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28 Oct 2014

Beauty of the Brent to feature on BBC Autumnwatch

Posted in All

The beauty of Strangford Lough and the spectacle of the Brent Geese migration are to be featured in a special film to be broadcast on Friday 31st October at 8pm as part of this year’s BBC Autumnwatch.

Cinematographer Sophie Darlington travelled to Northern Ireland at the start of October, choosing Castle Espie Wetland Centre as a vantage point to capture the spirit of Autumn. The film entitled Autumn Beauty Wildlife focuses on the tens of thousands of Brent Geese who make the incredible journey from the Arctic to Strangford Lough each year.

Sophie has filmed all over the world but felt that there is something about the autumn light of Northern Ireland that she finds particularly inspiring describing it as “ limpid, glorious and magical”. Over four days she filmed the feasting and the flight of the Brent Geese against the scenic backdrop of Strangford Lough. Having spent part of her childhood in Drogheda she also visited Killyleagh and St John’s Point which also hold memories of her childhood.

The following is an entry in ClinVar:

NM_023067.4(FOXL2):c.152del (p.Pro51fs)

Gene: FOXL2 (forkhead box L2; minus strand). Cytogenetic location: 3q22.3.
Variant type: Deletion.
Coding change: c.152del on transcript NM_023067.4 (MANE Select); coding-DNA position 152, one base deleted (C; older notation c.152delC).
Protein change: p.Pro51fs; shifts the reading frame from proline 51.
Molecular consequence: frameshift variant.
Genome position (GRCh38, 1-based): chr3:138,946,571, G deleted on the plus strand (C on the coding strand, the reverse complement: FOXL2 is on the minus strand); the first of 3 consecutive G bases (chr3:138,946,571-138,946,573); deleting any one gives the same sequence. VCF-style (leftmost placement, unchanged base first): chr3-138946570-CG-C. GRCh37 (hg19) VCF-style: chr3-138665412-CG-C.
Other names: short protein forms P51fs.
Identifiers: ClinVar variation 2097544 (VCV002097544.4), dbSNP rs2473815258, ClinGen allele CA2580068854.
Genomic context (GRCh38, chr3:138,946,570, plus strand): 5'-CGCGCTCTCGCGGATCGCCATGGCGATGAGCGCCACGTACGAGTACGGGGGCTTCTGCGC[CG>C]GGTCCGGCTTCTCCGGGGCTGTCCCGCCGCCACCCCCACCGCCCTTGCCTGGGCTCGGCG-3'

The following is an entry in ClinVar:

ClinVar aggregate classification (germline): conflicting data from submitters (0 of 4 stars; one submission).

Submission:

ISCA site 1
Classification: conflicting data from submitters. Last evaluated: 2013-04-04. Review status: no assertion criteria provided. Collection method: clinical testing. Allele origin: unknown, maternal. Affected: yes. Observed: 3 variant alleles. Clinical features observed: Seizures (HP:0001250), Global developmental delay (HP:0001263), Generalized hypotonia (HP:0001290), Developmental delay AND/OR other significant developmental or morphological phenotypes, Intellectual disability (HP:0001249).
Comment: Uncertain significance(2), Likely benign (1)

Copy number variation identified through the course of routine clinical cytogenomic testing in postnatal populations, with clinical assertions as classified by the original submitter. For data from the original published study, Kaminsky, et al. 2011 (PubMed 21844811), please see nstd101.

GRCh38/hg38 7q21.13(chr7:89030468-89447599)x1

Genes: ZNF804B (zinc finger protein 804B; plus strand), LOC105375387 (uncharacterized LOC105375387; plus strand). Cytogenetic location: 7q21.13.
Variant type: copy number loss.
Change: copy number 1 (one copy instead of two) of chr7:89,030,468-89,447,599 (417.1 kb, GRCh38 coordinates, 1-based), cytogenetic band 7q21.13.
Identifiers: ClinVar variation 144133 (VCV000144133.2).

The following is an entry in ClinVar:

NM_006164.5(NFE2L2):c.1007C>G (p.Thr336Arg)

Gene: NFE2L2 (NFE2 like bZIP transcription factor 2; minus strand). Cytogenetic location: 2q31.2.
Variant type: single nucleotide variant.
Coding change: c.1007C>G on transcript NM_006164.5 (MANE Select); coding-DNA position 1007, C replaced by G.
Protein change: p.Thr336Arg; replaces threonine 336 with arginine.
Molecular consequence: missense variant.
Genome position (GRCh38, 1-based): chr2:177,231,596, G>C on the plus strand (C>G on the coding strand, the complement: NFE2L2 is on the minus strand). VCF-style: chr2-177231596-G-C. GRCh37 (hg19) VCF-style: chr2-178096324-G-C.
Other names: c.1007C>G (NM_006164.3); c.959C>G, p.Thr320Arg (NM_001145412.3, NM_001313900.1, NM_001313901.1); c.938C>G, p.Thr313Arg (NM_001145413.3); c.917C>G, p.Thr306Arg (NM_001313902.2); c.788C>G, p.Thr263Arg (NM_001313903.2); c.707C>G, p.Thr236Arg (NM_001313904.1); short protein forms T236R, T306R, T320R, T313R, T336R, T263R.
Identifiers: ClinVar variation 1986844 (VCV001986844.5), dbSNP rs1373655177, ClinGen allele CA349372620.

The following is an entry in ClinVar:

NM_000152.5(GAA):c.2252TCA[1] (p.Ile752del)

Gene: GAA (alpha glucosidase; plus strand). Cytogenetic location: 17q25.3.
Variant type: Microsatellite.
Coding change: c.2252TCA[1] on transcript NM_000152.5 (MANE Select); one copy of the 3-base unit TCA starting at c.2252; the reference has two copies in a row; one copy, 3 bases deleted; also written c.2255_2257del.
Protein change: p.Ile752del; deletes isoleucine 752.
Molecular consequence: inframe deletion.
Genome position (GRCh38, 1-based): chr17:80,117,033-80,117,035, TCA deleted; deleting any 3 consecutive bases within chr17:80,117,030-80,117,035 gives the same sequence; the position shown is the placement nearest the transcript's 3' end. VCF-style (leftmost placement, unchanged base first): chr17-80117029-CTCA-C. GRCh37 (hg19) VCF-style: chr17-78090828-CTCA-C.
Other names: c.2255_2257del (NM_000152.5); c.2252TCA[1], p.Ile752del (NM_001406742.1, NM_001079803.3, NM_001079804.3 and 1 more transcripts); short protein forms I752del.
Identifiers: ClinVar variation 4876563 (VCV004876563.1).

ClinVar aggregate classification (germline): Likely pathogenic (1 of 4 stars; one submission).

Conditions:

WWT Castle Espie Centre Manager, Sarah Clarke said:

“Naturally we’re really excited to share the beauty of our corner of Strangford Lough on BBC Autumnwatch. Each year 90% of the Brent population comes to Strangford Lough and thousands of people visiting Castle Espie get to be part of this wonderful migratory journey by spending time in our hides and the Limekiln observatory. Our wetland environment attracts the geese as it is rich in eel grass and a vital feeding ground.”

The first Brent to return to Strangford Lough, having travelled nearly 3,000 miles were spotted at the start of September, with recent counts indicating that over 27,000 geese have successfully completed the gruelling journey from Arctic Canada over the Greenland ice cap.

The Brent Geese will start to disperse in late Autumn to find more food in bays and estuaries throughout Ireland and northern France. A few thousand geese stay to spend the entire winter on Strangford but by May all will have departed on their journey back to their breeding grounds in the Canadian high Arctic.